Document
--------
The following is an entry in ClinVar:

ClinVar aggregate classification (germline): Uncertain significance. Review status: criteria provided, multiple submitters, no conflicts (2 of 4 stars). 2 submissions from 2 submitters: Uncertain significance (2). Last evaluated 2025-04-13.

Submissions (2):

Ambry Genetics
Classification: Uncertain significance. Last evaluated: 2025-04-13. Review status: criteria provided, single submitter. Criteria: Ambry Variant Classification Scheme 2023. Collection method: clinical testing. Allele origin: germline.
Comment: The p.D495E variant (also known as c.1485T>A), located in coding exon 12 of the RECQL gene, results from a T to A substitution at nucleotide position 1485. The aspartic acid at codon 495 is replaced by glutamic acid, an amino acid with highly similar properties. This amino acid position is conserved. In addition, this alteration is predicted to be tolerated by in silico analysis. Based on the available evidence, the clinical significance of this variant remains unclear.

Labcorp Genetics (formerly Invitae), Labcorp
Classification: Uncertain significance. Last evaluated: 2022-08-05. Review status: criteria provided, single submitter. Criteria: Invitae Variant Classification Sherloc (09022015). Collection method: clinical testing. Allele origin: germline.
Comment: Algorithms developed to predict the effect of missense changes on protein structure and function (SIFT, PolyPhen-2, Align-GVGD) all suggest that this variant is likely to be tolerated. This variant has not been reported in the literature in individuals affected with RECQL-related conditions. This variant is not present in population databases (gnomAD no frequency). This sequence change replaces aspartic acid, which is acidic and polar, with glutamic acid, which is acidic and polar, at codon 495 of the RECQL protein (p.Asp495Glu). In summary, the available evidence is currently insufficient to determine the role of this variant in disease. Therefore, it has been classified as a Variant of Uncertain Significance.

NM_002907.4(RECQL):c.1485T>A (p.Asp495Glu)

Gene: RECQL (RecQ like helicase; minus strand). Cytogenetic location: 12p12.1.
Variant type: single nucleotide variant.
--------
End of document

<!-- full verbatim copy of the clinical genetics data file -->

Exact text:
The following is an entry in ClinVar:

ClinVar aggregate classification (germline): Uncertain significance. Review status: criteria provided, multiple submitters, no conflicts (2 of 4 stars). 2 submissions from 2 submitters: Uncertain significance (2). Last evaluated 2025-04-13.

Submissions (2):

Ambry Genetics
Classification: Uncertain significance. Last evaluated: 2025-04-13. Review status: criteria provided, single submitter. Criteria: Ambry Variant Classification Scheme 2023. Collection method: clinical testing. Allele origin: germline.
Comment: The p.D495E variant (also known as c.1485T>A), located in coding exon 12 of the RECQL gene, results from a T to A substitution at nucleotide position 1485. The aspartic acid at codon 495 is replaced by glutamic acid, an amino acid with highly similar properties. This amino acid position is conserved. In addition, this alteration is predicted to be tolerated by in silico analysis. Based on the available evidence, the clinical significance of this variant remains unclear.

Labcorp Genetics (formerly Invitae), Labcorp
Classification: Uncertain significance. Last evaluated: 2022-08-05. Review status: criteria provided, single submitter. Criteria: Invitae Variant Classification Sherloc (09022015). Collection method: clinical testing. Allele origin: germline.
Comment: Algorithms developed to predict the effect of missense changes on protein structure and function (SIFT, PolyPhen-2, Align-GVGD) all suggest that this variant is likely to be tolerated. This variant has not been reported in the literature in individuals affected with RECQL-related conditions. This variant is not present in population databases (gnomAD no frequency). This sequence change replaces aspartic acid, which is acidic and polar, with glutamic acid, which is acidic and polar, at codon 495 of the RECQL protein (p.Asp495Glu). In summary, the available evidence is currently insufficient to determine the role of this variant in disease. Therefore, it has been classified as a Variant of Uncertain Significance.

NM_002907.4(RECQL):c.1485T>A (p.Asp495Glu)

Gene: RECQL (RecQ like helicase; minus strand). Cytogenetic location: 12p12.1.
Variant type: single nucleotide variant.